“The Great Skyscraper Race”: Gilbert Keith Chesterton wrote that “architecture is the alphabet of giants; it is the largest set of symbols ever made to meet the eyes of men. A tower stands up like a sort of simplified statue, of much more than heroic size.” From 1903, seven skyscrapers in New York fought and won the title of the world’s tallest building, a battle that boasted the fast pace of industrialisation, modernity and the enormous wealth of the United States. Louis Sullivan, often nicknamed the “father of skyscrapers”, remarked that a building must be “every inch a proud and soaring thing, rising in sheer exaltation…” surely, elements which these skyscrapers incorporate. By 1929, there were 188 skyscrapers in the Big Apple, many of them in the Art Deco style that was popular in the late 1920’s and beyond. Skyscrapers had to combat a number of problems, height and shape being two of them. The invention of the elevator was critical for skyscrapers to reach even higher, and by 1924, it had become semi-automatic, removing the need for an operator.
The Chrysler Building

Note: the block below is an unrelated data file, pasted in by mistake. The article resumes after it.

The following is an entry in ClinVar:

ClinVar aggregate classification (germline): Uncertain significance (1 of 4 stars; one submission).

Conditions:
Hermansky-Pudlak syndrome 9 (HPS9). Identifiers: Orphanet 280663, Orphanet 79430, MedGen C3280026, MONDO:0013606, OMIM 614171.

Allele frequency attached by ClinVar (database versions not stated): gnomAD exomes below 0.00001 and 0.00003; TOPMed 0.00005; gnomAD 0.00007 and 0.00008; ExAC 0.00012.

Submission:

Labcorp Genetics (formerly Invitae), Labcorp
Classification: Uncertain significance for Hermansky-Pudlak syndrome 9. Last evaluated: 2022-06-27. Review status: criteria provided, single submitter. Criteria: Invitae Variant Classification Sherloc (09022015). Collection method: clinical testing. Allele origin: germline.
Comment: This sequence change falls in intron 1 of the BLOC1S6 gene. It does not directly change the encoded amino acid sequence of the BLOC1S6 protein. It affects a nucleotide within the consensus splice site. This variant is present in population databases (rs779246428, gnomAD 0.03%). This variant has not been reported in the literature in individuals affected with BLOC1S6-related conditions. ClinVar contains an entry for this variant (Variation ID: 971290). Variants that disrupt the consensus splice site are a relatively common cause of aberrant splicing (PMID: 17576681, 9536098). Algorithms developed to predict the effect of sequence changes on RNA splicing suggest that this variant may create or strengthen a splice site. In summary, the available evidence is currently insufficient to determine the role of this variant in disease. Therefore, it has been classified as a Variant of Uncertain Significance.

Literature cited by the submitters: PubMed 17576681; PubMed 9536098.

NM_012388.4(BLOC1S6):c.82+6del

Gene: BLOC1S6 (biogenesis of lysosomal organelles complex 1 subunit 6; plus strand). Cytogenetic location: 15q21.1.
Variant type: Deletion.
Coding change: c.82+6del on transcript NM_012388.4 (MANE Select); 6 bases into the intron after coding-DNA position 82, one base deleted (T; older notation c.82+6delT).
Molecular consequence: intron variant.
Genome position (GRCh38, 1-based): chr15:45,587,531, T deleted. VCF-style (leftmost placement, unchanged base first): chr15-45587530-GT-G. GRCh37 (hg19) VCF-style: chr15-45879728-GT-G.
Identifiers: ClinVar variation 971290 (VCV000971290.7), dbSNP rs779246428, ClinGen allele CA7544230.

The Chrysler is one of the most recognisable buildings in the world, and is a perfect example of the Art Deco style. Originally, the building was conceived by Senator William Reynolds who worked with architect William Van Alen, but soon backed out after Alen’s plans were too costly. This paved the way for Walter P. Chrysler to take up the task. It had not escaped Chrysler’s attention that the area on 42nd Street was cheap, and he wanted a skyscraper that would bring financial rejuvenation to the area as well as being visually impressive. Chrysler also wanted to claim he owned the tallest building in the world. Van Alen, who was born in Brooklyn and spent several years in Paris studying architecture, devised new plans that were dismissed by Chrysler – he wanted a bigger and more striking building. He wanted his office to look out across the New York skyline; he also asked Alen to place a toilet on the top floor so he could “shit on Henry Ford and the rest of the world.” Begun in 1928, it took two years for the building to be constructed, at roughly four stories a week. And, amazingly, no construction workers died during its completion. Before the building was finished, Van Alen had a trick up his sleeve to ensure the Chrysler was the tallest building in New York, fighting off competition in Wall Street from his former partner Craig Severance. Van Alen designed a 186ft spire in secret that could be assembled in just 90 minutes. After the spire had been placed, embarrassingly, Wall Street announced they had the tallest building, but Alen’s genius had won out. Unfortunately for Alen, the Empire State Building robbed the Chrysler of the title a few months later. Ironically, the Chrysler was to be Van Alen’s downfall. After its construction, Chrysler argued that Alen had stolen ideas from other architects and did not pay him – it is still a mystery whether Alen ever received a dollar for this stunning design. This, together with the onset of the Depression meant that Alen never worked on a similar grand design ever again. The Chrysler is now the second tallest in New York, after the attacks on 9/11 destroyed the World Trade Center. In 1976, it was named a national landmark.